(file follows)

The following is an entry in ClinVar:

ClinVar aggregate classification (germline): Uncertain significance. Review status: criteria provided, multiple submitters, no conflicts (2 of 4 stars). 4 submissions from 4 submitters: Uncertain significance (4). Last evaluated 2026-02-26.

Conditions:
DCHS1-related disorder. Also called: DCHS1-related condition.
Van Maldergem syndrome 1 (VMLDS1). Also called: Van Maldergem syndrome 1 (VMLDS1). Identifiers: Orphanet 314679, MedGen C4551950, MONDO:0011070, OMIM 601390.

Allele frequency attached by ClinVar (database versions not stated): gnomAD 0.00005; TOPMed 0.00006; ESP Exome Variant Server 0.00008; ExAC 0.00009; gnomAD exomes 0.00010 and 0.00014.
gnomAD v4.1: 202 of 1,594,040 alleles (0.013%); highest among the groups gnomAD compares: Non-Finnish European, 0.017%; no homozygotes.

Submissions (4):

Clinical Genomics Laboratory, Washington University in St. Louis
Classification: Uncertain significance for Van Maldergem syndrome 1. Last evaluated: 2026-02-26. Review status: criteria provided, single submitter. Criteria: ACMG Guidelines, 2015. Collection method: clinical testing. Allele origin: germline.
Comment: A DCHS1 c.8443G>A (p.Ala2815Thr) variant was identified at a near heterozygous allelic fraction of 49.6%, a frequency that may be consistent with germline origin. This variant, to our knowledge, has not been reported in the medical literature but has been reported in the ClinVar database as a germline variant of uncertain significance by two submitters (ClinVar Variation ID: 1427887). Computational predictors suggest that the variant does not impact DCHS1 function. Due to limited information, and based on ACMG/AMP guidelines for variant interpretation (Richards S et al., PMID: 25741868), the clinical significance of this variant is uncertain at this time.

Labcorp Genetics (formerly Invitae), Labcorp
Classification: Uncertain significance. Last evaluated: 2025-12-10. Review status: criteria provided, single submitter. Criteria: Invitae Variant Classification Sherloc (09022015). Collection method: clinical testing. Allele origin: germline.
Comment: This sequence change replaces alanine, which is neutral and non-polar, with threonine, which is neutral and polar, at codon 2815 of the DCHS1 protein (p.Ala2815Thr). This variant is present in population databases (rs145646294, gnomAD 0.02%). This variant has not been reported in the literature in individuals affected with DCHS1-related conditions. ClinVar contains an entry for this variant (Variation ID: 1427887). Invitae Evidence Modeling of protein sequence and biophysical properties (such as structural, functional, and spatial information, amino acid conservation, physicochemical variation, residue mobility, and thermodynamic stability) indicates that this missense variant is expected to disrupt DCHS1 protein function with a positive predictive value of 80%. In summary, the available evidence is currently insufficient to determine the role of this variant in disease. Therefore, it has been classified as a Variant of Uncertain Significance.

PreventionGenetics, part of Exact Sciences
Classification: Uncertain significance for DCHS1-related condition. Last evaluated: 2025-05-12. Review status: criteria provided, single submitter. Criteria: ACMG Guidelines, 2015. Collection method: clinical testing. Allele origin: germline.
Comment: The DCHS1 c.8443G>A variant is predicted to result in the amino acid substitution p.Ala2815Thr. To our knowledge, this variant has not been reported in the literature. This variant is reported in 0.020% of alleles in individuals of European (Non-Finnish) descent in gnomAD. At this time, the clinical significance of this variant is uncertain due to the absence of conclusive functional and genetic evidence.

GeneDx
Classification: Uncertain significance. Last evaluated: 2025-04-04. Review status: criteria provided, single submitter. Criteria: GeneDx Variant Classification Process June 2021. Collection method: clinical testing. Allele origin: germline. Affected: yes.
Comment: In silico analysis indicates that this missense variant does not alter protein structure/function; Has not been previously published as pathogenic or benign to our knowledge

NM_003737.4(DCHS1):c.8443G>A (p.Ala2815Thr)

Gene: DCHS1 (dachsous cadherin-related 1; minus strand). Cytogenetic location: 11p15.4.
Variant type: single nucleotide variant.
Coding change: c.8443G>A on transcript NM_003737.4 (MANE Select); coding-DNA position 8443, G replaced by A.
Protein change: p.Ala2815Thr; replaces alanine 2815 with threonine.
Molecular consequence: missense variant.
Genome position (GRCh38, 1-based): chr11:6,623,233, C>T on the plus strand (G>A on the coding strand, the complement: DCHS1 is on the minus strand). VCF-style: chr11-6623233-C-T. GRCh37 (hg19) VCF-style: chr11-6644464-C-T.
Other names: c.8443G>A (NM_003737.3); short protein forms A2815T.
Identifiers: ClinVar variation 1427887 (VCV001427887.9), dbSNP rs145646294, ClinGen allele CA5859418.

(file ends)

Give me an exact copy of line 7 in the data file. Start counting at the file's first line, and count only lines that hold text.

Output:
gnomAD v4.1: 202 of 1,594,040 alleles (0.013%); highest among the groups gnomAD compares: Non-Finnish European, 0.017%; no homozygotes.